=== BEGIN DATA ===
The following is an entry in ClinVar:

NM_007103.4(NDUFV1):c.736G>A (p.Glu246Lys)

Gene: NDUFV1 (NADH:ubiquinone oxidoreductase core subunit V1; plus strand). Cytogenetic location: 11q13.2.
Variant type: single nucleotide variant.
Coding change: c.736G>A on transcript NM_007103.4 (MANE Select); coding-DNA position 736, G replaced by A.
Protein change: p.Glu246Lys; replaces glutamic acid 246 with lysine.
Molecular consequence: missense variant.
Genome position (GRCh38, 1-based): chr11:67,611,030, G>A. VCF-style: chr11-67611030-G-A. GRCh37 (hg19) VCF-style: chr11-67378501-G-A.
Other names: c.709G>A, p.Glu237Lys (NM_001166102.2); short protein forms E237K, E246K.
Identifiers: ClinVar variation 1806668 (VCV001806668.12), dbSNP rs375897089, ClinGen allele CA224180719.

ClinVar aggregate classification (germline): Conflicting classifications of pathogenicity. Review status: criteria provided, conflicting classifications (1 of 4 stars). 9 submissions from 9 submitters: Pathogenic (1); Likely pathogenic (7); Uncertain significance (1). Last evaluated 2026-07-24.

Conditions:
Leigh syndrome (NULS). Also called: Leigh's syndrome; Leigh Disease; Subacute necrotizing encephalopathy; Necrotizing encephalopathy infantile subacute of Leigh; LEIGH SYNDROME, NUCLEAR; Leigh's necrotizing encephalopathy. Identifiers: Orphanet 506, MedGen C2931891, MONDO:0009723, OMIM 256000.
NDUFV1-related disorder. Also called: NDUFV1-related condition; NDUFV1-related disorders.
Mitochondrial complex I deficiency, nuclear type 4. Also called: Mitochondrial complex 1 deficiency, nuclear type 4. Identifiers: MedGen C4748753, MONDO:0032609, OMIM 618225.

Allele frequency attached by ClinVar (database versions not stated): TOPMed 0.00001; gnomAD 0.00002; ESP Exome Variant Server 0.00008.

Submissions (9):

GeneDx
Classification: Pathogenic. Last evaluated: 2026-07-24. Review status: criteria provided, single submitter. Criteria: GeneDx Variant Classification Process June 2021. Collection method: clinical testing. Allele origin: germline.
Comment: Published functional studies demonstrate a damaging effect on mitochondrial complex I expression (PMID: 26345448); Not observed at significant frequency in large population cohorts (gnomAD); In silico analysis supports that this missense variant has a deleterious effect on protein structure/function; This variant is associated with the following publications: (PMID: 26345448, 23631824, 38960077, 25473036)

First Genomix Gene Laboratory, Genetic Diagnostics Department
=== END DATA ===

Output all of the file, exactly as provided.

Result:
The following is an entry in ClinVar:

NM_007103.4(NDUFV1):c.736G>A (p.Glu246Lys)

Gene: NDUFV1 (NADH:ubiquinone oxidoreductase core subunit V1; plus strand). Cytogenetic location: 11q13.2.
Variant type: single nucleotide variant.
Coding change: c.736G>A on transcript NM_007103.4 (MANE Select); coding-DNA position 736, G replaced by A.
Protein change: p.Glu246Lys; replaces glutamic acid 246 with lysine.
Molecular consequence: missense variant.
Genome position (GRCh38, 1-based): chr11:67,611,030, G>A. VCF-style: chr11-67611030-G-A. GRCh37 (hg19) VCF-style: chr11-67378501-G-A.
Other names: c.709G>A, p.Glu237Lys (NM_001166102.2); short protein forms E237K, E246K.
Identifiers: ClinVar variation 1806668 (VCV001806668.12), dbSNP rs375897089, ClinGen allele CA224180719.

ClinVar aggregate classification (germline): Conflicting classifications of pathogenicity. Review status: criteria provided, conflicting classifications (1 of 4 stars). 9 submissions from 9 submitters: Pathogenic (1); Likely pathogenic (7); Uncertain significance (1). Last evaluated 2026-07-24.

Conditions:
Leigh syndrome (NULS). Also called: Leigh's syndrome; Leigh Disease; Subacute necrotizing encephalopathy; Necrotizing encephalopathy infantile subacute of Leigh; LEIGH SYNDROME, NUCLEAR; Leigh's necrotizing encephalopathy. Identifiers: Orphanet 506, MedGen C2931891, MONDO:0009723, OMIM 256000.
NDUFV1-related disorder. Also called: NDUFV1-related condition; NDUFV1-related disorders.
Mitochondrial complex I deficiency, nuclear type 4. Also called: Mitochondrial complex 1 deficiency, nuclear type 4. Identifiers: MedGen C4748753, MONDO:0032609, OMIM 618225.

Allele frequency attached by ClinVar (database versions not stated): TOPMed 0.00001; gnomAD 0.00002; ESP Exome Variant Server 0.00008.

Submissions (9):

GeneDx
Classification: Pathogenic. Last evaluated: 2026-07-24. Review status: criteria provided, single submitter. Criteria: GeneDx Variant Classification Process June 2021. Collection method: clinical testing. Allele origin: germline.
Comment: Published functional studies demonstrate a damaging effect on mitochondrial complex I expression (PMID: 26345448); Not observed at significant frequency in large population cohorts (gnomAD); In silico analysis supports that this missense variant has a deleterious effect on protein structure/function; This variant is associated with the following publications: (PMID: 26345448, 23631824, 38960077, 25473036)

First Genomix Gene Laboratory, Genetic Diagnostics Department